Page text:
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Plant Invaders of Mid-Atlantic Natural Areas

Swearingen, J., K. Reshetiloff, B. Slattery, and S. Zwicker. 2002. Plant Invaders of
Mid-Atlantic Natural Areas. National Park Service and U.S. Fish & Wildlife Service, 82 pp.

Norway Maple
Britt Slattery, USFWS
Norway Maple
Acer platanoides

Origin: Europe and Western Asia

Introduced for use as an ornamental landscape plant.

Distribution and Ecological Threat
Norway maple is found in 13 states in the eastern United States, from Maine to Virginia and west to Wisconsin. It is recognized as an invasive plant in many of these states. Norway maple has escaped cultivation and invades forests, fields, and other natural habitats. It forms monotypic stands that create dense shade and it displaces native trees, shrubs and herbs.

Norway Maple
John M. Randall, TNC

Description and Biology

  • Plant: grows up to 90 feet in height, has a broadly-rounded crown and bark that is smooth at first but becomes black, ridged and furrowed with age.
  • Leaves: deciduous, dark green, palmate or hand-shaped, generally broader than long, opposite (in pairs) along stem, milky sap in veins.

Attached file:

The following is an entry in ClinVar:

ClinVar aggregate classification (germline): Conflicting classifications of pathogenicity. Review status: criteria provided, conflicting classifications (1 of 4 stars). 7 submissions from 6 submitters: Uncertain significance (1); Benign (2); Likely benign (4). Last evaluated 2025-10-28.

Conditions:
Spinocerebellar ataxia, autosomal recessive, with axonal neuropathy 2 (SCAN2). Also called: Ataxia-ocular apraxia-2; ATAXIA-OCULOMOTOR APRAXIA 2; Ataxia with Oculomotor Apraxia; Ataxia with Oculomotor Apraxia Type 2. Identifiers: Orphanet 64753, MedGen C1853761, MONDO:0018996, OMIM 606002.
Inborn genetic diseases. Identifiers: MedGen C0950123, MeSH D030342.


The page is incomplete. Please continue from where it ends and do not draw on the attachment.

• Flowers, fruits and seeds: flowers are bright yellow-green and appear in spring; fruits mature during the summer into typical winged "samaras" that look like helicopter blades with a seed in the center.
  • Spreads: expands locally by vegetative reproduction and to new areas by seed.
  • Look-alikes: Norway maple can be confused with many maples species, especially sugar maple (Acer saccharum), because of similar looking leaves. It can be distinguished from native maples by the presence of a milky white sap that oozes out of leaf veins and stalks when broken. Norway maple is easily spotted in the autumn when its leaves turn yellow late in the season.

Prevention and Control
Don't plant Norway maple. To control existing stands, manual, mechanical and chemical means are available. Seedlings can be pulled by hand and small to large trees can be cut to the ground, repeating as necessary to control any re-growth from sprouts. Glyphosate and triclopyr herbicides have been successfully used to control Norway maple.

Native Alternatives

American beech (Fagus grandifolia)
American Beech
Chris Miller, NRCS
red maple (Acer rubrum)
Red Maple
Britt Slattery, USFWS
sourwood (Oxydendrum arboreum)
sweet gum (Liquidambar styraciflua)
Sweet Gum
Chris Miller, NRCS
willow oak (Quercus phellos)
Willow Oak
Chris Miller, NRCS
black gum (Nyssa sylvatica)
Black Gum
Chris Miller, NRCS

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USDA Forest ServiceUSDA APHIS PPQ The Bugwood Network University of Georgia is a joint project of
The Bugwood Network, USDA Forest Service & USDA APHIS PPQ.
The University of Georgia - Warnell School of Forest Resources and
College of Agricultural and Environmental Sciences - Dept. of Entomology
Last updated on Wednesday, November 05, 2003 at 01:26 PM
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